This begs the question, why are cocaine and meth prices at an all-time low? National statistics might support that it has something to do with cheaper, altered recipes for these drugs of abuse. In other words, many illicit manufacturers are lacing cocaine and methamphetamine with other substances, to give users an intense high while also cutting their costs. Specifically, they are cutting stimulant drugs with dangerous opioids like fentanyl.
According to the CDC report, nearly three-fourths of cocaine overdose deaths and more than half of psychostimulant overdose deaths also involved at least one opioid drug. In most cases, the opioid was fentanyl.
Fentanyl is a severely potent opioid that is 100 times stronger than morphine, and 50 times more potent than heroin. A pinch of fentanyl – a mere 2 milligrams – is a lethal dose for most people. As with most drug cocktails, fentanyl’s risks (and effects) are amplified when mixed with other drugs. In most batches of fentanyl-laced stimulants, at least one bag contains a deadly dose.
Stimulants and opioids are chemically opposite drugs, and as a result, have very conflicting effects. Fentanyl is used to numb the body from pain, while stimulant drugs like cocaine are used to create a sense of euphoria and energy in the body. Sometimes, users intentionally mix stimulant drugs with opioids like heroin, in efforts to achieve an intense high, followed by a relaxation period. This is commonly known as “speedball.” However, most users do not know what they are getting and using at all (and therefore take too much).
When combined, cocaine and fentanyl can exacerbate and mask one another’s symptoms. For example, a person may go into respiratory failure when overdosing on fentanyl. However, due to the effects of cocaine, they may exhibit signs of high energy instead of the typical overdose signs. The cocaine and fentanyl combination has taken the lives of several beloved stars, most recently Mac Miller and Lil Peep.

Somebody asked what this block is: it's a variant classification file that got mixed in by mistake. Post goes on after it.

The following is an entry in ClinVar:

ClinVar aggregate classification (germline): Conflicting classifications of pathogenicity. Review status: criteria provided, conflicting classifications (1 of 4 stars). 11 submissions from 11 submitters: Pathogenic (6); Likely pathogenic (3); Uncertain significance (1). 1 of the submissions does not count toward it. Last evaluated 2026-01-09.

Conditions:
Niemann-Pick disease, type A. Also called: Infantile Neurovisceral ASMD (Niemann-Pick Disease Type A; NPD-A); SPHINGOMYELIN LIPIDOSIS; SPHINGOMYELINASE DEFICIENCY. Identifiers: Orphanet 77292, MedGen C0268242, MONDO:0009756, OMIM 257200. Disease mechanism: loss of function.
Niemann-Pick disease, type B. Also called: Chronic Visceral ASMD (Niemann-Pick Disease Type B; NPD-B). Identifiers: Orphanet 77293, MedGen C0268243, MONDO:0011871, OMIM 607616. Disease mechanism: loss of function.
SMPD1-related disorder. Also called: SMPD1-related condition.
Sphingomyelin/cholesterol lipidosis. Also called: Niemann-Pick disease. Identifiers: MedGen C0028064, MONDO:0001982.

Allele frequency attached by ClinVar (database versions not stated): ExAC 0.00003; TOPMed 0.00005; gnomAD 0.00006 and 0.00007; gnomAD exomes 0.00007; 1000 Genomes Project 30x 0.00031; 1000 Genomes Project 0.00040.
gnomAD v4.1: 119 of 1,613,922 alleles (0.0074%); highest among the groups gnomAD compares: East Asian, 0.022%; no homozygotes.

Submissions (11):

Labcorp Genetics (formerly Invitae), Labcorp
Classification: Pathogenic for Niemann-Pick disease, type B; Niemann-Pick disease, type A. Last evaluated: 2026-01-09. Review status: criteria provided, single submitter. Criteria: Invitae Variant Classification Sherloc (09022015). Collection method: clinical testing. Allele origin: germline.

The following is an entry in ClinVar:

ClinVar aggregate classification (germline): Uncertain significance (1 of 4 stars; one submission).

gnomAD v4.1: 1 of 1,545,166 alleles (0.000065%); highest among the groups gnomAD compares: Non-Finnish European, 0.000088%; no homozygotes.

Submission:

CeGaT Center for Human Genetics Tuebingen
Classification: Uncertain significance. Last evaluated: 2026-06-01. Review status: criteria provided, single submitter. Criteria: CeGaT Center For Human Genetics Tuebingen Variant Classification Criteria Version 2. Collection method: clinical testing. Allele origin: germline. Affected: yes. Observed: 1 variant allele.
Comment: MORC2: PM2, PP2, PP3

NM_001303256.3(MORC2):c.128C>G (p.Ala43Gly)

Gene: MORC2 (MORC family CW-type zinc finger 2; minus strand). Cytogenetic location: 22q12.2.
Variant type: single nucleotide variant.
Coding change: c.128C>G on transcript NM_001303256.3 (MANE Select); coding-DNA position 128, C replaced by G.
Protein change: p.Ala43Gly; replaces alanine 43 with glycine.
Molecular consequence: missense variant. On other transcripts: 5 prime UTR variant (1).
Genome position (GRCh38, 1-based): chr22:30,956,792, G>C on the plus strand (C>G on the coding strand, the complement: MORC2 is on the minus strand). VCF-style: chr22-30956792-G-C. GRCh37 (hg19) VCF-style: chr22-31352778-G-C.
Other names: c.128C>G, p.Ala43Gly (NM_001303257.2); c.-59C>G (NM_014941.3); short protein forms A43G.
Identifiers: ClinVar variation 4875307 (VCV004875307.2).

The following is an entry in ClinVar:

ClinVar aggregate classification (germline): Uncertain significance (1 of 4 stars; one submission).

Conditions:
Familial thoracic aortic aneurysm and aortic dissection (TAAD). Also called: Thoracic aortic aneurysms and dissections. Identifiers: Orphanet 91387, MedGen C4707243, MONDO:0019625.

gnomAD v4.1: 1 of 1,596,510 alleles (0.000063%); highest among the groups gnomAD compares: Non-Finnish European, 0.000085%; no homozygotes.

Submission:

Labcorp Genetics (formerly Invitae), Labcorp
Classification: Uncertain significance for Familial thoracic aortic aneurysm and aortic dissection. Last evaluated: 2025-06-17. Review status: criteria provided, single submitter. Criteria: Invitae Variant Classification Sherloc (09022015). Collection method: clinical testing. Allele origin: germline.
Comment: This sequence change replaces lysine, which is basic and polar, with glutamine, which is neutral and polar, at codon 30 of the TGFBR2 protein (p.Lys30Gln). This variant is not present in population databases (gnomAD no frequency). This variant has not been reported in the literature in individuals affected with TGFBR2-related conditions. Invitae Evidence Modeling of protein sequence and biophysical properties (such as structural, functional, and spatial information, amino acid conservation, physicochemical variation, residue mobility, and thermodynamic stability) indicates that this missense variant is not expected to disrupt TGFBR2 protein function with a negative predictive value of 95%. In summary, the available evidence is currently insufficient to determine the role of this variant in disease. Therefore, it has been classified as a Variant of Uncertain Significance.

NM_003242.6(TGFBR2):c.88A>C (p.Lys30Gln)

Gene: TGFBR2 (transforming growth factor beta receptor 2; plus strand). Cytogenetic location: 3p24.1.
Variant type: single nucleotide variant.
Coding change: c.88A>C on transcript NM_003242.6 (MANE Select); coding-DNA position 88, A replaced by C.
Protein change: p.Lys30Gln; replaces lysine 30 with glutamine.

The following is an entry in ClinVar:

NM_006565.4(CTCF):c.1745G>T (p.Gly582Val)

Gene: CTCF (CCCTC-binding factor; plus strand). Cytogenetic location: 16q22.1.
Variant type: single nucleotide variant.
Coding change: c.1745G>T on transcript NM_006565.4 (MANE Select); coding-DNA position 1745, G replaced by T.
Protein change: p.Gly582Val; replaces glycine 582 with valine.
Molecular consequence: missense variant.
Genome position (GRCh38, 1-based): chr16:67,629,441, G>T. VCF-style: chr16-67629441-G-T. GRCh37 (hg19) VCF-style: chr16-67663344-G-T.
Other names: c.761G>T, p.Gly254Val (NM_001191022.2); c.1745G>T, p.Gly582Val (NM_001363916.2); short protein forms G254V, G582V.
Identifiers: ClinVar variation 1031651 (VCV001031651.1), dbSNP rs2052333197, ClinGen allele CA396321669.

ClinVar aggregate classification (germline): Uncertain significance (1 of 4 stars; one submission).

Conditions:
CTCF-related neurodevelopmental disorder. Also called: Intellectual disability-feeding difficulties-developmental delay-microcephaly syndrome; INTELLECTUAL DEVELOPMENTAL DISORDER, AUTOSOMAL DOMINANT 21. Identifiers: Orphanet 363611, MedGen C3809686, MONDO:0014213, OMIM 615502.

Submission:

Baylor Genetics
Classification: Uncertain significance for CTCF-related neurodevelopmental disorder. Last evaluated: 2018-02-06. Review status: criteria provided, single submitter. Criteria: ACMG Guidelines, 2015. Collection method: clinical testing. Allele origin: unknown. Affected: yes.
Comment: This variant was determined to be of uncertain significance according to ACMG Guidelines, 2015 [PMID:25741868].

What Can Be Done About It?
While America’s opioid crisis continues to get deserved attention, we must also spread awareness regarding the rising stimulant overdose epidemic. Stimulants like cocaine are among the most commonly abused drugs in the United States. Most people do not expect they will overdose. However, due to the changing drug landscape, more and more people – including adolescents and young adults – are dying in the face of these drugs. As more stimulants are laced with fentanyl, we are watching the opioid epidemic reach an entirely new and unknowing demographic.
The CDC writes, “The rise in deaths involving cocaine and psychostimulants indicate a need for a rapid, multifaceted, and broad approach that includes more timely and comprehensive surveillance efforts to inform tailored and effective prevention and response strategies.” In addition, the CDC calls us to expand the availability of naloxone (to reverse opioid-related overdoses) and link users to the care they deserve – integrated, evidence-based addiction treatment.
If you or a loved one is abusing stimulants – whether it is cocaine or meth purchased illicitly, or an Adderall medication being used in ways other than prescribed – know that there is a risk for overdose. Please do not hesitate to reach out for help. You may call Turnbridge at 877-581-1793 to learn about our stimulant, as well as opioid, addiction treatment services in Connecticut.